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Connecting Water Quality Bird Health and Profitability in the Emerging Era of Antibiotic-Free

By Scott McKenzie

There’s an old saying about disease management that still rings true today: You can either increase immunity or decrease exposure—and preferably do both. The poultry veterinary community has done an excellent job of improving immunity with proven vaccination programs coupled with the judicious but ever decreasing use of antibiotics—by observing symptoms and implementing both responsive and predictive management practices. 

Decreased exposure to pathogens, however, is a much broader effort and requires paying attention to a number of critical production aspects such as biosecurity, finished feed pathogen status, hatchery and transportation sanitation, insect and rodent vector control, barn air (particulate and ammonia) quality, litter management, and water quality.

In 2017, over 50 percent of all water samples collected and analyzed with MWI Animal Health’s Technical Services group were positive for E. coli, total coliforms—or both. Those numbers do not include other non-tested bacterial, yeast, fungal or viral pathogens present in water lines and/or well water samples. So poultry drinking water is clearly a possible source of continuous pathogen infusion into the gut. It also can contribute non-pathogenic microbial loads that can interfere with gut performance and immune system development from the time of vaccination at the hatchery to the first drink of water on the farm.

There is a second aspect to water quality that absolutely rings true and seems to be an illusive profitability and health barrier for poultry veterinarians and nutritionists: birds will drink twice as much water as they consume feed (by weight) and water is the single most variable input parameter within any given live production complex, regional or national. That’s right. Water is simultaneously the single largest variable (chemically, biologically and physically different between farms) and the single largest input into a growing, breeding or laying bird. Period.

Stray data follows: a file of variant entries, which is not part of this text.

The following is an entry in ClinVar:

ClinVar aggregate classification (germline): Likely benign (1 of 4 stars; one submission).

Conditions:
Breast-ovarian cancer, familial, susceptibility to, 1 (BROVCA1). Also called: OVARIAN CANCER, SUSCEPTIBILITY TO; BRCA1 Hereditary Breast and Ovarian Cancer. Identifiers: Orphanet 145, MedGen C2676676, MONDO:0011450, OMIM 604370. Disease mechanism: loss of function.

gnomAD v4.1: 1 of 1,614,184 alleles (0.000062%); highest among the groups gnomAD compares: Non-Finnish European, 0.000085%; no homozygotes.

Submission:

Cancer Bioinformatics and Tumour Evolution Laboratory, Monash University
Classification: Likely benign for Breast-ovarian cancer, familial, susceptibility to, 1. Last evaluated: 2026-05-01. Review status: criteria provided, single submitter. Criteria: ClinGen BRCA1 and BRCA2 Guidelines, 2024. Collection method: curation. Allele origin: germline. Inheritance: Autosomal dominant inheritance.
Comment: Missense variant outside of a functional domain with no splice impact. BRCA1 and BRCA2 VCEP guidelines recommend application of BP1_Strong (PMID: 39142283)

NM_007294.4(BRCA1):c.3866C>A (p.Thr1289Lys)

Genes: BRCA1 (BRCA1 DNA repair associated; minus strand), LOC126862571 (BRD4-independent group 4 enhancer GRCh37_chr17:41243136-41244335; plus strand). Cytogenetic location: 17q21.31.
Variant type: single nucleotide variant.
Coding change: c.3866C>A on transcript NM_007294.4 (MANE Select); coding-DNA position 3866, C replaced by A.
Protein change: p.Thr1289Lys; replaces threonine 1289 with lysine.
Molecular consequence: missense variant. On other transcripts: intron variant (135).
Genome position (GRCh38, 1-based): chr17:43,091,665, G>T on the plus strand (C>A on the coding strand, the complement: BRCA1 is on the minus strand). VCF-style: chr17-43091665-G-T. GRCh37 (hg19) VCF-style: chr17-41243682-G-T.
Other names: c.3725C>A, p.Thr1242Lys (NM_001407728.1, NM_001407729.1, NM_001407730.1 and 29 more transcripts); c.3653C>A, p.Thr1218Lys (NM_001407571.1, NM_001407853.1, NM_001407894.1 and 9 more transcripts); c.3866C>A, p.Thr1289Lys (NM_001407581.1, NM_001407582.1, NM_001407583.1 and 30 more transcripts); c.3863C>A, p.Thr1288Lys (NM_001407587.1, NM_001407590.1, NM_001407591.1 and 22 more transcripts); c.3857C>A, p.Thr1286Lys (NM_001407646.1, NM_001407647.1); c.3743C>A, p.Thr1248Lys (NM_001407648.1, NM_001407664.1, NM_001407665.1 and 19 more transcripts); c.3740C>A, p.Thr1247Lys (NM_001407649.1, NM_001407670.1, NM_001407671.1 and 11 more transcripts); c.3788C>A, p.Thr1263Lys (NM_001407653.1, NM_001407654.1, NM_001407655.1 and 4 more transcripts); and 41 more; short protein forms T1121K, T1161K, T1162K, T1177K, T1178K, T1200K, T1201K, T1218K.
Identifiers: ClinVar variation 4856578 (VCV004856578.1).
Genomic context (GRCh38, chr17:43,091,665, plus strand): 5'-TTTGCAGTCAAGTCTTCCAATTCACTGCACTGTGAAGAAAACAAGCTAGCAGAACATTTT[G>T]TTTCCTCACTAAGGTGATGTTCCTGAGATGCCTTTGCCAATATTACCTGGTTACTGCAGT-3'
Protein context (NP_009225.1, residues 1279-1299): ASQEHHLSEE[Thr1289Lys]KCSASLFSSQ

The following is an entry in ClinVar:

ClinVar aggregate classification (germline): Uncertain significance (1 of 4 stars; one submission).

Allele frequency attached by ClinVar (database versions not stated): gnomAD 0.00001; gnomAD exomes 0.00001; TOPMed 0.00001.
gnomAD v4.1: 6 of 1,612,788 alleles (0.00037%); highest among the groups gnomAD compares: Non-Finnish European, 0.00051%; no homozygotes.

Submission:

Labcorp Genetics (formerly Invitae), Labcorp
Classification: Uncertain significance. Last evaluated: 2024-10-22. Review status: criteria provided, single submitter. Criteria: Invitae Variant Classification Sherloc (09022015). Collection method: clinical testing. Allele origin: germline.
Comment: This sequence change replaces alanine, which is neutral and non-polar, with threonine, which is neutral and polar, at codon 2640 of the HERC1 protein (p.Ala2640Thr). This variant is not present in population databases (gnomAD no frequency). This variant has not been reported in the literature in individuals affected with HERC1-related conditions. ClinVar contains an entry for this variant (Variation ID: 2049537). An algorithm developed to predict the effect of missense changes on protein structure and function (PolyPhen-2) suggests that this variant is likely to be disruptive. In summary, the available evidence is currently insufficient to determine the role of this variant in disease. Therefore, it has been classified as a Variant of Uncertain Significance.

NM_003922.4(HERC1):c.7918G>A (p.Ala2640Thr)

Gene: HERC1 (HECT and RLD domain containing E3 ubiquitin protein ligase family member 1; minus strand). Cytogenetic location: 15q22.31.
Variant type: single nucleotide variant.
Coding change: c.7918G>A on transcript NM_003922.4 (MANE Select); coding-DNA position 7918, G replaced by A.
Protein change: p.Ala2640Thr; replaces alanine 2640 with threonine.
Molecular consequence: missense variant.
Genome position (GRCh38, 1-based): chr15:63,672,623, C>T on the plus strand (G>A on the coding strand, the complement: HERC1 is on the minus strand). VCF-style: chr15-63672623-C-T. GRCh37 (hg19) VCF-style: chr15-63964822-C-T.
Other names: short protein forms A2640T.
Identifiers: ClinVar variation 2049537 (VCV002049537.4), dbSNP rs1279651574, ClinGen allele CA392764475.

Temperature swings are minimal and managed within barns. Humidity is consistent regionally, as is insect pressure. Feed components and quality are mostly consistent and essentially within the control of the nutritionist, with mycotoxin variability only happening year-to-year or spotty regionally. Vaccination and feed-grade biologicals should be essentially uniform within a complex or integrator, as should the transportation, housing layout, inside barn air quality (seasonally), and sanitation/biosecurity. That leaves only the human element—daily decision making and labor/management quality—that is not really an input but certainly is often the “No. 1 make-or-break” factor determining overall profit and poultry performance.

So if water is the single greatest daily input variable within a complex or throughout regional integrator management, do you know what your water data looks like and if it is poor or unoptimized? And, what are you doing about it? For help with poultry water quality, please contact your MWI Animal Health Territory Manager today and let’s look at your water data—together.

About The Author

Scott McKenzie

Ph. D. Toxicology, B.S. Animal Science, B.S. Biomedical Science
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